To commemorate the seventieth anniversary of D-Day we are giving you eight of the amazing tools that soldiers had at their disposal during the second World War. So check out the gallery and appreciate what it took to fight a war.
The Higgins Boat, or LCVP (Landing Craft, Vehicle, Personnel) was used to deliver soldiers to the front lines of battle. It was so important that General Dwight D. Eisenhower said “If Higgins had not designed and built those LCVPs, we never could have landed over an open beach. The whole strategy of the war would have been different.”
The Thompson submachine gun, nicknamed the Tommy Gun, was adopted by the U.S. military in 1938. This quick-shooting gun was the gun of choice for civilians and soldiers alike, it was notoriously used by mobsters to get rid of undesirable individuals.
The M1 240mm Howitzer first saw use on the Anzio Beachhead in 1943. It went on to be used in the Korean war, they were used to handle the Chinese bunkers and fortifications. A weapon of this caliber is referred to as “super heavy artillery” – it’s so large as to be completely unwieldy in normal combat.
The M1918 Browning Automatic Rifle, also known by its non-military name, the Browning Automatic Rifle or BAR. It was designed by John Browning, he also designed over thirty other weapons, most of which found some sort of military purpose. He was truly a revolutionary gun designer as his weapons were used in almost every war in the 20th century.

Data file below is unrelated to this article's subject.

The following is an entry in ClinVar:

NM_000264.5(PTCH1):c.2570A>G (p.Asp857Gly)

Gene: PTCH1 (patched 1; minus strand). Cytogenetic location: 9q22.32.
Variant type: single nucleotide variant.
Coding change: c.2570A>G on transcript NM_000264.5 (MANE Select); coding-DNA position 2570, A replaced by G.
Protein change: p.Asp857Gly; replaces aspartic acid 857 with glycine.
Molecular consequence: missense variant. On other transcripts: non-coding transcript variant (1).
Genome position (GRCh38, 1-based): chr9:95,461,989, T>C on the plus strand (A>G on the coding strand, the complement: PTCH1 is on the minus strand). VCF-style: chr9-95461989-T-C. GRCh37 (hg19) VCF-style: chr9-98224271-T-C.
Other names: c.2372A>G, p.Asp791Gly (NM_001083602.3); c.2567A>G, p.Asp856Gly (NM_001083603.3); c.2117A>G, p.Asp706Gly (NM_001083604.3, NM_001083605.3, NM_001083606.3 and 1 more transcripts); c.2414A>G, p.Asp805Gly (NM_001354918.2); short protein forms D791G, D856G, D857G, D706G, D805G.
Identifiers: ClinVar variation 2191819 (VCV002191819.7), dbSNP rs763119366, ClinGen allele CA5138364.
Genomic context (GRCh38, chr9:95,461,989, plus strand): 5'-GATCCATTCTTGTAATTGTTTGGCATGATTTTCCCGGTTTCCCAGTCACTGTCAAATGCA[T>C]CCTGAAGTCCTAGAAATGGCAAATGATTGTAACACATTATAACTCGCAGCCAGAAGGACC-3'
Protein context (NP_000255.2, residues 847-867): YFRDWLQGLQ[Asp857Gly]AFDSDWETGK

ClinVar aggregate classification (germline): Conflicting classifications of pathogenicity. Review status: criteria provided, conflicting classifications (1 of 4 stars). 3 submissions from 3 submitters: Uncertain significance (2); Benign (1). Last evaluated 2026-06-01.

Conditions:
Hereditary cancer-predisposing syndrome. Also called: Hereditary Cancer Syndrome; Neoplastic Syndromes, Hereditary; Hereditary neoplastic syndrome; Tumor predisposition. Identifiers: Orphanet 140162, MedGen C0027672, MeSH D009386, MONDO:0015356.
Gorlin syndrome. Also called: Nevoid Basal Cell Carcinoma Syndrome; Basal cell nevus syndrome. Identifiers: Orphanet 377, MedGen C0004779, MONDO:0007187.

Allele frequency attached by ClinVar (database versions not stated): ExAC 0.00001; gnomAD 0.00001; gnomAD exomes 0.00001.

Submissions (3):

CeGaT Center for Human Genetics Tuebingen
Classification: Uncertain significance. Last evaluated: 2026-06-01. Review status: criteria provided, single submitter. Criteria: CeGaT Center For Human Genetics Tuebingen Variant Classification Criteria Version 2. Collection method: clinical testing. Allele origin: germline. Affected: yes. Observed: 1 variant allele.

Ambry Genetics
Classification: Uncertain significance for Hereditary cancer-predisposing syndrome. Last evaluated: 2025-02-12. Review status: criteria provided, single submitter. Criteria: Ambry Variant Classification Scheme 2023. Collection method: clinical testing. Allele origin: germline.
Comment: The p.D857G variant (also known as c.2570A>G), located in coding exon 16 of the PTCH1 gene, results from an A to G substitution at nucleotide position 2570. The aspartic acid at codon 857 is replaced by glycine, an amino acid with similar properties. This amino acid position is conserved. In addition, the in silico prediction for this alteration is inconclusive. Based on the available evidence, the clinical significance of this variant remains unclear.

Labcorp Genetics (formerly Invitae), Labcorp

General George S. Patton referred to the M1 Garand as “the greates battle implement ever devised.” The Garand truly helped the allies win the war, the higher fire-rate made the gun superior to the bolt action weapons that the enemy would consider standard.
One more of Browning’s masterpieces. The M1917 Browning was used throughout World War I, World War II, and Korea. This heavy machine gun was used in the air and on the ground. The diversity of its use was probably because of its high fire rate at 450 rounds per minute.
The M3 Scout Car, or White Scout Car, was armored vehicle that saw quite a bit of use in World War II. Pictured above is General George S. Patton in his personal scout car. There was also a version that was made with tracks, call the M3 halftrack. This useful piece of machinery was also used by the military as an ambulance, so you know that it had to be sturdy.
The M12 Gun Motor Carriage was basically a 155mm gun mounted onto an M3 Lee tank. They saw most of their action in North-West Europe during the war. Today there is only one remaining M12, it is on display in the Fort Still museum in Oklahoma.